need an assessment tool

  1. I am an RN who has recently gone back to school after 15 years to finish my BSN. In my theory class I am to develop an assessment tool to use in a case scenerio using Hildegard Peplau's theory of interpersonal Relations theory. I am having trouble getting started. Does anyone have any hints or ideas on how to get started?
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  2. 1 Comments

  3. by   Daytonite
    While I don't know Peplau's theory, when I was in my BSN program we had to assess all our patients using Antonovsky's theory of a person's needs. Fortunately, our instructors provided us with a handout that was exactly what your instructors are asking you to work up, poor thing. It's been so long I can't remember all of Antonovsky's needs. Anyway, I had them on a list that I kept at the front of any of my notebooks. When I was starting to do my written assessment of a patient I would start working my way down the list and enumerate the things I had learned about the patient (sort of a ROS) under each of the items on this list. We had a similar tool we used for doing a body system approach to assessing patients.

    So, I would say that if you are developing an assessment tool, fire up a blank Word document and start off by listing Peplau's major points in her interpersonal relations theory that you need to hit on. Bold face or underline them. Then start listing questions or items under each of them that you feel will be important to ask or find out about. Don't expect to finish it at one sitting either. You will always think of something to add to it while you're eating dinner, or something you hear on the TV sparks a thought. The nice thing about using the computer is you just pull up the file with this document in it and add your new insight to it, save it and move on.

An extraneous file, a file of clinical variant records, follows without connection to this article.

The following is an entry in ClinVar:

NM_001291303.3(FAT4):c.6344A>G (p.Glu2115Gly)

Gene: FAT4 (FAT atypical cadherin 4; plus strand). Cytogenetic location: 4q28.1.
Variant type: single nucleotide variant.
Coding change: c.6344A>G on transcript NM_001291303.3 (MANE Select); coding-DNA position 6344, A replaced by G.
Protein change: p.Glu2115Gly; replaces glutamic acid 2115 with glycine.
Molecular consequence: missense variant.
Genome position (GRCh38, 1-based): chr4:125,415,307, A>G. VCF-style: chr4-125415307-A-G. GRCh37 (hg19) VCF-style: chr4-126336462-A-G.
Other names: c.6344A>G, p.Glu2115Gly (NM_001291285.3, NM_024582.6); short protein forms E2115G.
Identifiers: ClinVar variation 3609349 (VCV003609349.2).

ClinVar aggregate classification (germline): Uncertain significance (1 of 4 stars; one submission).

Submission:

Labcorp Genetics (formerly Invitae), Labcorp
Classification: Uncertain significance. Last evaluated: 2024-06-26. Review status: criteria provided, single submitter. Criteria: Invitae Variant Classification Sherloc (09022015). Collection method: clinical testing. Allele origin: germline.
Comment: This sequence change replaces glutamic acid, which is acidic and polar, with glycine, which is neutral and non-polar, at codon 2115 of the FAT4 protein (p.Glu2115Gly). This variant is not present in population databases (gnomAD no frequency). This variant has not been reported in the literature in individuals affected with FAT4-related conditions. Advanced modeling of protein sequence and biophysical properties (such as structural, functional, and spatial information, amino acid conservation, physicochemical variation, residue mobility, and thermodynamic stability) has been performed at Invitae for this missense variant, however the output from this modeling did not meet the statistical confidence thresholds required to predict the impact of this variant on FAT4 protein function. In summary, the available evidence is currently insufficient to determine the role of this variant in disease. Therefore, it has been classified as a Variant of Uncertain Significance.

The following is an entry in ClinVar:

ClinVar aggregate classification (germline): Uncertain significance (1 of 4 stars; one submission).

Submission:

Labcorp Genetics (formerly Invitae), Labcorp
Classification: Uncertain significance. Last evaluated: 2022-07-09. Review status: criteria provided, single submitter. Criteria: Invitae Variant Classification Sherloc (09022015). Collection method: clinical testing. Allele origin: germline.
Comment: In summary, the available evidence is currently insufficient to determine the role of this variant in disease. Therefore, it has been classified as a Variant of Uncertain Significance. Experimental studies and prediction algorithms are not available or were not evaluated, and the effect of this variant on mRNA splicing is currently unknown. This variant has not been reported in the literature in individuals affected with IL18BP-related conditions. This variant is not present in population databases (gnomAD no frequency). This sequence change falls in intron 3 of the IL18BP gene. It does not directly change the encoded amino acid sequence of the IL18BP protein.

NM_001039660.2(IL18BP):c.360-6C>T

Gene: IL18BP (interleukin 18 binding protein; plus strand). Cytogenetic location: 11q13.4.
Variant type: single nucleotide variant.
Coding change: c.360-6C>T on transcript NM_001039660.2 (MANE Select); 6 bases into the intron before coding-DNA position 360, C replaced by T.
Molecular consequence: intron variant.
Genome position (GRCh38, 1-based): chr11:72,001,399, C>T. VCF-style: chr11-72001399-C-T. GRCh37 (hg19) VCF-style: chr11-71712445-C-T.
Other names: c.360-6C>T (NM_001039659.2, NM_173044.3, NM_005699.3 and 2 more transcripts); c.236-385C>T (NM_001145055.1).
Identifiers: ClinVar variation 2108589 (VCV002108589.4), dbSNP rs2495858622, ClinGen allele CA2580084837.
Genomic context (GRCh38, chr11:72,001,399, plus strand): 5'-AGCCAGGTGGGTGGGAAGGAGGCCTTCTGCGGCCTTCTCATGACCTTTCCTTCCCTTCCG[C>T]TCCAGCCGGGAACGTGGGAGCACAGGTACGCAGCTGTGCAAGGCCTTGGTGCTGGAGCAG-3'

When you're ready to turn this in you will need to take the time to format this and put it in an overall uniform appearing piece of writing. For instance, you may want to present it as a series of questions. Or, you may want to just list the items you want to find out from the patient. Save. Print.

    I often will keep a document like this that is a work in progress on my desktop so I can access it fast. You can always move this file off the desktop and into another file when you've finished with it.

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